Didion Hunger vs. the First-Person Industrial Complex

Are we in the midst of a personal-essay avalanche perpetrated by the cult of Joan Didion? Apparently so — according to this week’s literary chatter, anyway.

At Slate, Laura Bennett laments the rise of online media’s “first-person industrial complex,” with publications exploiting green writers’ harrowing experiences in order “to stake out some small corner of a news story and assert an on-the-ground primacy without paying for reporting.” And following the publication of Tracy Daugherty’s Joan Didion biography The Last Love Song, Christian Lorentzen at Vulture pushes aside the much-discussed fetishization of the author and demands a “unified theory of Joan Didion.” Which is to say, a reading of her work that prevents all those beloved, early first-person essays (or, to take a dimmer view of the Didion cult, all those glamorous, brooding photos of her from roughly the same period) from erasing everything else she’s written.

It’s jarring to realize that the worrisome trends Lorentzen and Bennett identify are both powered by the same type of people: young, female writers. They are the ones filling Jezebel and xoJane editors’ inboxes with remembrances of incestuous relationships and exotic gynecological emergencies. They are also the ones filling tote bags bearing Joan Didion’s image with Moleskine notebooks and elegantly worn copies of Slouching Towards Bethlehem, perhaps without ever thinking to pick up Political Fictions. They are moving to New York and reading “Goodbye to All That” and leaving New York and pitching their own essays about the experience to anthologies titled Goodbye to All That. The cult of Didion cannot overlap entirely with the throng of 20-something confessional essayists, but neither can they be wholly separate.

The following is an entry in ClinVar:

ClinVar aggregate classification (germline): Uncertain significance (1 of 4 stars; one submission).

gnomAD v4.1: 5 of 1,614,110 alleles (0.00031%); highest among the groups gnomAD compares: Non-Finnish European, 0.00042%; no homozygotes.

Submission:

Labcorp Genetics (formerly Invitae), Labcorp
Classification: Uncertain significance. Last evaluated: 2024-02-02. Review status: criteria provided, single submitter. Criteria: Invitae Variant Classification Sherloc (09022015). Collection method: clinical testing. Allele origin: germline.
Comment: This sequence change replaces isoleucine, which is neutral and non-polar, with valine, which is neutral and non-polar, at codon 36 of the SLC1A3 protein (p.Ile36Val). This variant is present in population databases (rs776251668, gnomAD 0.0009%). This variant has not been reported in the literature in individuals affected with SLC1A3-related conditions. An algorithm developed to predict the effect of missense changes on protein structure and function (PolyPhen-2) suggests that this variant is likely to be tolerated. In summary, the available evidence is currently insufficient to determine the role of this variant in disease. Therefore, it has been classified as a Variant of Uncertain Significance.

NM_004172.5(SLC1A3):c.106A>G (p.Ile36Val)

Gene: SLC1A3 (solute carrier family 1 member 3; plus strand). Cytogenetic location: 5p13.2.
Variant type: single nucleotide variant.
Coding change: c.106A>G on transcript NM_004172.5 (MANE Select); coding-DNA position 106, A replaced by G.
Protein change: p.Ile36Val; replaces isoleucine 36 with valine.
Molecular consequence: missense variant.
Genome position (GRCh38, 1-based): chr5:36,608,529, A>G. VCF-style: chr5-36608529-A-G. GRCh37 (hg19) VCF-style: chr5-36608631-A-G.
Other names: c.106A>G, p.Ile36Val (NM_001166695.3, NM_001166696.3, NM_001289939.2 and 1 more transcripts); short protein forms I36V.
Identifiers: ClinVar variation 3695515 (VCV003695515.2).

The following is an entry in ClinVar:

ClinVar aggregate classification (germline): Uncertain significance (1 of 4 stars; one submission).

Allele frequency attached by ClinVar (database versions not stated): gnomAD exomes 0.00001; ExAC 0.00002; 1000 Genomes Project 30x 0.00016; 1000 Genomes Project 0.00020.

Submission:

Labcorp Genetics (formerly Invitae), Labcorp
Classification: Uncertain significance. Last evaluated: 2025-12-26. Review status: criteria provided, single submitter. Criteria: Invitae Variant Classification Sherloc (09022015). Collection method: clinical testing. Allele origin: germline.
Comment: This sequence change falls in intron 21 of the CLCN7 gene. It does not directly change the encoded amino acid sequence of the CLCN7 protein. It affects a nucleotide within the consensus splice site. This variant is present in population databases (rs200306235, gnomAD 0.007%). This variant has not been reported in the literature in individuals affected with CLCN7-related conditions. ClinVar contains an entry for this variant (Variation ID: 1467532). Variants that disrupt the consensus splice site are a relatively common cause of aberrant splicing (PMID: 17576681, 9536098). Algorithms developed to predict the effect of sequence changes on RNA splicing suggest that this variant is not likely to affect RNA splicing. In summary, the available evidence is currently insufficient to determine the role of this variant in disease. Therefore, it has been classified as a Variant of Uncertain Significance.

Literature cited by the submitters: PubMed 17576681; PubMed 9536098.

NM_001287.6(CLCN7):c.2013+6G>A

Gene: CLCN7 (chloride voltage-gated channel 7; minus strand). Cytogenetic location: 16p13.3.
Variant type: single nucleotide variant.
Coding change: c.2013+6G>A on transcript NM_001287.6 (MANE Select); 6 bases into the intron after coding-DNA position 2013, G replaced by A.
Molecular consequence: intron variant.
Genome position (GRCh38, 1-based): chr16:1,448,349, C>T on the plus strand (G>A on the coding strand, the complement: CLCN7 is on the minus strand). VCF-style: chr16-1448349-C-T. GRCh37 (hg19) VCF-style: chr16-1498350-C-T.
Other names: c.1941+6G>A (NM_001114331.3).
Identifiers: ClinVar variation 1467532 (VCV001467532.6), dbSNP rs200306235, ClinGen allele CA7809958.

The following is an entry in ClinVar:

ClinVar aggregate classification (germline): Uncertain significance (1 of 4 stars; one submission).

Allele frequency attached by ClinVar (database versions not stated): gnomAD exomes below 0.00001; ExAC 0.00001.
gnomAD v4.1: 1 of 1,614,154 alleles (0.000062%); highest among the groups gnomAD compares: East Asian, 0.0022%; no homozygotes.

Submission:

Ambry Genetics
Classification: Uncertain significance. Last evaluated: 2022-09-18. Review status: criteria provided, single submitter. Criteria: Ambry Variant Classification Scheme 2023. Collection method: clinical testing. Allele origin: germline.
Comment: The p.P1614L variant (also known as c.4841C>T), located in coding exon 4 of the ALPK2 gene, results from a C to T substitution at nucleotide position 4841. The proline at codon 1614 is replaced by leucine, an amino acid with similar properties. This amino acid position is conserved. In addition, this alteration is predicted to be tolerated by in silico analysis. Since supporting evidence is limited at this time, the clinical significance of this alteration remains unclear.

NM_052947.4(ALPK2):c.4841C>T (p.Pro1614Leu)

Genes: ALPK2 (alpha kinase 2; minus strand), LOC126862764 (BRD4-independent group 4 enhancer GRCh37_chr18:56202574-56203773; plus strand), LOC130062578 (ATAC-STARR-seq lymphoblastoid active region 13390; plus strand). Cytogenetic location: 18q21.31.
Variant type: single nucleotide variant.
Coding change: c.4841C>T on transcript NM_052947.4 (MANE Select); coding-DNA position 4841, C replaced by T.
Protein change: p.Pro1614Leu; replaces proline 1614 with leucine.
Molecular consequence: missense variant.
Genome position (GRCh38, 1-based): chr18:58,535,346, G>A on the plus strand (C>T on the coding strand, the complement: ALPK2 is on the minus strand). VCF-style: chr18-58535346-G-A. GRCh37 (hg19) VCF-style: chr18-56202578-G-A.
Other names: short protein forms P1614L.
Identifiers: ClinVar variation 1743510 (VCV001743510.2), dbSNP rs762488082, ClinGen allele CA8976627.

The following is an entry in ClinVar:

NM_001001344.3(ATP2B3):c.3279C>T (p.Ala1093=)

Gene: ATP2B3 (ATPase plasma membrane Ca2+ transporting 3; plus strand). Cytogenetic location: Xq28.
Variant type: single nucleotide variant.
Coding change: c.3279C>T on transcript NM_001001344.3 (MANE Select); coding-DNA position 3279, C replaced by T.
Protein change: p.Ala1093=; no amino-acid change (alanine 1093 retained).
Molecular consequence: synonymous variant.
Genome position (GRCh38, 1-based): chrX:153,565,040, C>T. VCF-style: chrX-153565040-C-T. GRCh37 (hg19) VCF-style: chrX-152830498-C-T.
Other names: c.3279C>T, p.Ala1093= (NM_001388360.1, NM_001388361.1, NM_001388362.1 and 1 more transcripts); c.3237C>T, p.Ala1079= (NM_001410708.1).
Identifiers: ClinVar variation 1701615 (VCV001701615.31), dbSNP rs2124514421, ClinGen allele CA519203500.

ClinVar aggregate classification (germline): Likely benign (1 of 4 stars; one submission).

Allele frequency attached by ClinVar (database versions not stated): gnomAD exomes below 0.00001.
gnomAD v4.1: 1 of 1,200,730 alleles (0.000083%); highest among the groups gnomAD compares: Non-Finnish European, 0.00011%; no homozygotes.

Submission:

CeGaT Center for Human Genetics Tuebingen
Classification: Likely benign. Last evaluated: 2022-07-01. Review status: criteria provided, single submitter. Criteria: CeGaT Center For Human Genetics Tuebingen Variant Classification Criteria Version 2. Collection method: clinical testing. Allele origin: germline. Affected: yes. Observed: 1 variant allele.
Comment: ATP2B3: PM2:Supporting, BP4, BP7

What these women love to read and what they end up writing are very different things, though we call them both “personal essays” — and though sometimes even the ostensible subject is the same. Surely, part of the explanation for this is that what works for Joan Didion doesn’t work for most people who aren’t Joan Didion; you don’t even have to love her writing to appreciate that she occupies a unique niche. But they’re also animated by wildly dissimilar assumptions about why personal essays should exist, what their purpose should be.

According to Bennett, the new wave of first-person pieces “read like reverse-engineered headlines, buzzy premises fleshed out with the gritty details of firsthand experience.” They command relatively small fees, even though they demand extreme self-exposure and often trigger ridiculous Internet-mob backlashes. They are highly specific — who had ever heard of getting cat hair stuck in your vagina this time last month? — but “despite the wide-ranging hardship these pieces catalog, they also share a tendency to reach for the universal even as they dig into the acutely personal.” And like most online writing aimed at a millennial audience, they tend to find that universal resonance in an uplifting, or at least consciousness-raising, politicized revelation about identity.